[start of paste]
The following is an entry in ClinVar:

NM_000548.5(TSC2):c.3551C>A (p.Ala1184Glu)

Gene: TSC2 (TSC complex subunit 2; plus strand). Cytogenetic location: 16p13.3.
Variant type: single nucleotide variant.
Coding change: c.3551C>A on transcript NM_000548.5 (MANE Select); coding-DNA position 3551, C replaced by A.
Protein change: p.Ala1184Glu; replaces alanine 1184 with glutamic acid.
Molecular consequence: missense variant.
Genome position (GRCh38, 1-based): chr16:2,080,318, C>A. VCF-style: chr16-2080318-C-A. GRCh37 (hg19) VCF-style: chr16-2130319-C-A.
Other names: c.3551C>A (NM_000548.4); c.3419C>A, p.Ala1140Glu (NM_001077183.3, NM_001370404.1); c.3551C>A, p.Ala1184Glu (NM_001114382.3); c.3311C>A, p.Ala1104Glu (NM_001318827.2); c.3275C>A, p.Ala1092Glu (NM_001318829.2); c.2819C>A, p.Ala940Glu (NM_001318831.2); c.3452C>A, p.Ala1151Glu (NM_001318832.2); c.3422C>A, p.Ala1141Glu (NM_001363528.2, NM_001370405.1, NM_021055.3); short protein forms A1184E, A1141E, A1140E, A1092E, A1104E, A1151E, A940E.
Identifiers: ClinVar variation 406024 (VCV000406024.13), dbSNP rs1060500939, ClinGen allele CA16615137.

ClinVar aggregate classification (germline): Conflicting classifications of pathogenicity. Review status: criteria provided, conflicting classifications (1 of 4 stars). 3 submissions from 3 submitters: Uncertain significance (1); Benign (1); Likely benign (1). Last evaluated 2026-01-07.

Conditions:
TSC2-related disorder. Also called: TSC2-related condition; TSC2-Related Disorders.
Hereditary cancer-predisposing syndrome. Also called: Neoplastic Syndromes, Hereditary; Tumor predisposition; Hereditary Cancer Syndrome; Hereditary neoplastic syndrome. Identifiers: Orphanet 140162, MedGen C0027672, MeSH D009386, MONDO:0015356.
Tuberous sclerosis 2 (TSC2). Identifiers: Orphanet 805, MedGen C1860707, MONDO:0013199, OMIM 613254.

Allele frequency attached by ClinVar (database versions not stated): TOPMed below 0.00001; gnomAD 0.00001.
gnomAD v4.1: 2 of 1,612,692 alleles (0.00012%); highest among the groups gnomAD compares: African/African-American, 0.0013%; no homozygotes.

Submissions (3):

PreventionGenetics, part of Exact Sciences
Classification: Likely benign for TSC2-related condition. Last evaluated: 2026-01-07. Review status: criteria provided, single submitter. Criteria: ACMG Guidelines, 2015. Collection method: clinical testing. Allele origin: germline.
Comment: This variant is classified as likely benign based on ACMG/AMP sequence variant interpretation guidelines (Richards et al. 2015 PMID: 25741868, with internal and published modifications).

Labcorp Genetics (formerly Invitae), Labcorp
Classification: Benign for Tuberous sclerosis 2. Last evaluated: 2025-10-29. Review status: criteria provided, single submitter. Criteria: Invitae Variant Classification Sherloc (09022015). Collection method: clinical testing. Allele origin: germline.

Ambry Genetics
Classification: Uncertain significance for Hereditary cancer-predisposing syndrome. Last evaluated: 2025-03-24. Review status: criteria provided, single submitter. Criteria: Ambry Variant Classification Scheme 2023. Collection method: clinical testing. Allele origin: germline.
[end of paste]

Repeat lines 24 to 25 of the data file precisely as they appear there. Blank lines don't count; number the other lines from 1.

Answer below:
Ambry Genetics
Classification: Uncertain significance for Hereditary cancer-predisposing syndrome. Last evaluated: 2025-03-24. Review status: criteria provided, single submitter. Criteria: Ambry Variant Classification Scheme 2023. Collection method: clinical testing. Allele origin: germline.